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People Band Together To Save Manatees Stranded In The Aftermath Of Hurricane Irma

Michael Sechler and a few pals were driving around Sarasota, Florida, the day before Hurricane Irma arrived, checking on friends and taking up last-minute supplies. When they passed by the bay, they noticed something odd: the water had vanished.

“We parked our cars and observed that the water had retreated as much as far as the eye could see,” said Sechler, a 26-year-old Florida native. “And we observed two things out on the ocean,” says the narrator. We couldn’t determine what they were from afar, but we wondered whether they were manatees.”


To find out, Sechler and his buddies removed their shoes and walked out into the bay.

Sechler explained, “It was largely simply swampy seaweed.” “Every time you made a step, your foot dropped a couple of inches. But we made it out there, and there were two manatees,” says the narrator.


Manatees, sometimes known as “sea cows,” are enormous aquatic mammals that feed on seagrass in Florida’s shallow, warm seas. These two manatees, however, could not travel without water. Sechler, in fact, assumed they were dead. When he knelt near one, though, he noticed the animal breathing and looking up at him.

“You could see water trails from its eyes,” Sechler added. “I’m not going to presume manatees weep,” she says, “but that’s how it appeared.”


The second manatee, approximately 50 feet away from the first, tried to flip over onto his back but got caught in the muck.

Manatees can survive strandings, according to Kelly Richmond, a spokesman for the Florida Fish and Wildlife Conservation Commission (FWC). “We know that manatees strand themselves, especially when they mate,” she explained, “so they can survive outside of water for a while.”

The unpredictability of the approaching hurricane, on the other hand, may have been deadly for the manatees. According to Richmond, it may have displaced or trapped them for an indeterminate amount of time.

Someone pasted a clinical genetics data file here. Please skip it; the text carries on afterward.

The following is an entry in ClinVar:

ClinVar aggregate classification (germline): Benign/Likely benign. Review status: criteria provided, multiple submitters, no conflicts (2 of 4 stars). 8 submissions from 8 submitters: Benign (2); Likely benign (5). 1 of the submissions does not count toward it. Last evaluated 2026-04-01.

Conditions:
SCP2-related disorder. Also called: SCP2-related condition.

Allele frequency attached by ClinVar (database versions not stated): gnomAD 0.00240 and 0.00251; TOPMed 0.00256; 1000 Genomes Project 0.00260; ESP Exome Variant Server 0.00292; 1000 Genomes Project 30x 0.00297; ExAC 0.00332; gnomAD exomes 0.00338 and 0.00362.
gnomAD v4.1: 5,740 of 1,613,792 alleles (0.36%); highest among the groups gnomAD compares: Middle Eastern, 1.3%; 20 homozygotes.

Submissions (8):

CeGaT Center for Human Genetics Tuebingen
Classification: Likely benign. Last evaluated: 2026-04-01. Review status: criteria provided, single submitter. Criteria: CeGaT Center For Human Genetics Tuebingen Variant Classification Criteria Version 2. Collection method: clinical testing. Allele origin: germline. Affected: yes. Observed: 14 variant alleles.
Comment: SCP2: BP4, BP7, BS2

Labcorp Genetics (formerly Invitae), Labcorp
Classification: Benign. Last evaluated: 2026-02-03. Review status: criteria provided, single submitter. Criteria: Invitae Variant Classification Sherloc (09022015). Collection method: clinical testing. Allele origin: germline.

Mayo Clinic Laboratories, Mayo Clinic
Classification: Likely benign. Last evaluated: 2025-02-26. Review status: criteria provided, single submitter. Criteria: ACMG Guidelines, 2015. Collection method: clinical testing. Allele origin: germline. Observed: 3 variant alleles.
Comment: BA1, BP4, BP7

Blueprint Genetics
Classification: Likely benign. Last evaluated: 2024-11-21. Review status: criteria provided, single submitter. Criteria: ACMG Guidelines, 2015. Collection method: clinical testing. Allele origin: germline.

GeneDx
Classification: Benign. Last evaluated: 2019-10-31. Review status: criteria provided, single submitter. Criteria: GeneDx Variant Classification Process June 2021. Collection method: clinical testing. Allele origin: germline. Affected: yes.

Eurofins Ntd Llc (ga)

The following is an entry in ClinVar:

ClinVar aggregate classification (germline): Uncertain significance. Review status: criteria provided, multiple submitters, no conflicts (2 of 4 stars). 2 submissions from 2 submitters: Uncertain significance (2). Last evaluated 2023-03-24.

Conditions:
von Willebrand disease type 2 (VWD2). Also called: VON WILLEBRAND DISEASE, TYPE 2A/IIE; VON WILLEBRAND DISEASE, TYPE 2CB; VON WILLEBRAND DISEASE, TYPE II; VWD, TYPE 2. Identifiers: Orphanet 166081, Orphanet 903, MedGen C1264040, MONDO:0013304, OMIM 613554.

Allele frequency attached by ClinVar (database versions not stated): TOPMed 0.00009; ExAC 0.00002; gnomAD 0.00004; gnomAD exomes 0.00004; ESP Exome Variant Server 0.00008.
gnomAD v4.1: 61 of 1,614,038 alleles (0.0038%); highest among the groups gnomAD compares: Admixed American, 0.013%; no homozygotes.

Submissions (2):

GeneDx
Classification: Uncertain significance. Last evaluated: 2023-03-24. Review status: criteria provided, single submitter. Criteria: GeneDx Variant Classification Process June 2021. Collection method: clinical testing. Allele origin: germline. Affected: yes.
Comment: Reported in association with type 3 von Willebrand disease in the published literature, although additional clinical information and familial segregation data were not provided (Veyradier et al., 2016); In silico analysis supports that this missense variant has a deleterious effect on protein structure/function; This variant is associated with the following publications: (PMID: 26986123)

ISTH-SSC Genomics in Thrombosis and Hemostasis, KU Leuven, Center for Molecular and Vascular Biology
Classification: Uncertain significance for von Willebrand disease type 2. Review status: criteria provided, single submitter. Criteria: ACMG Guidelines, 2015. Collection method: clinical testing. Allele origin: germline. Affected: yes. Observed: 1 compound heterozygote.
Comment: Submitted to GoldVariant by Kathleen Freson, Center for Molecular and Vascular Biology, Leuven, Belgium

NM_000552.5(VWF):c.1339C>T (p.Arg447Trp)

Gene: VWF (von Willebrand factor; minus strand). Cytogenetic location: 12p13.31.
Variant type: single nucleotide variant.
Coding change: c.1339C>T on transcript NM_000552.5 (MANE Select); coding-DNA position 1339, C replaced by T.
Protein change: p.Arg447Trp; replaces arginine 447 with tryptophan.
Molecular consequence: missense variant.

Sechler and his pals attempted, but failed, to transport the manatees to the bay’s remaining water. “They were quite hefty,” Sechler explained.

They required assistance from a rescue group, but locating such assistance only hours before the hurricane struck proved to be tough. However, after sharing photographs of the stranded manatees on social media, assistance arrived: two deputies from the Manatee County Sheriff’s Office arrived at the bay, placed the manatees onto tarps, and gently transported them back into the water.


“Even though the storm was approaching, they went above and above to assist these creatures,” Sechler added. “They’re the genuine heroes,” says the narrator.

While these two manatees were fortunate to get assistance, others may still be stuck as a result of Hurricane Irma’s devastation. It’s critical, according to Richmond, for individuals to report such events.

Richmond stated, “We need people to report [stranded animals].” “With such a large coastline and such a large storm, we can’t be everywhere.”


“We had eight manatees stranded in a water hazard on a golf course when Hurricane Hermine passed through,” she continued. “We responded because we received citizen reports, and we were able to solve the problem.”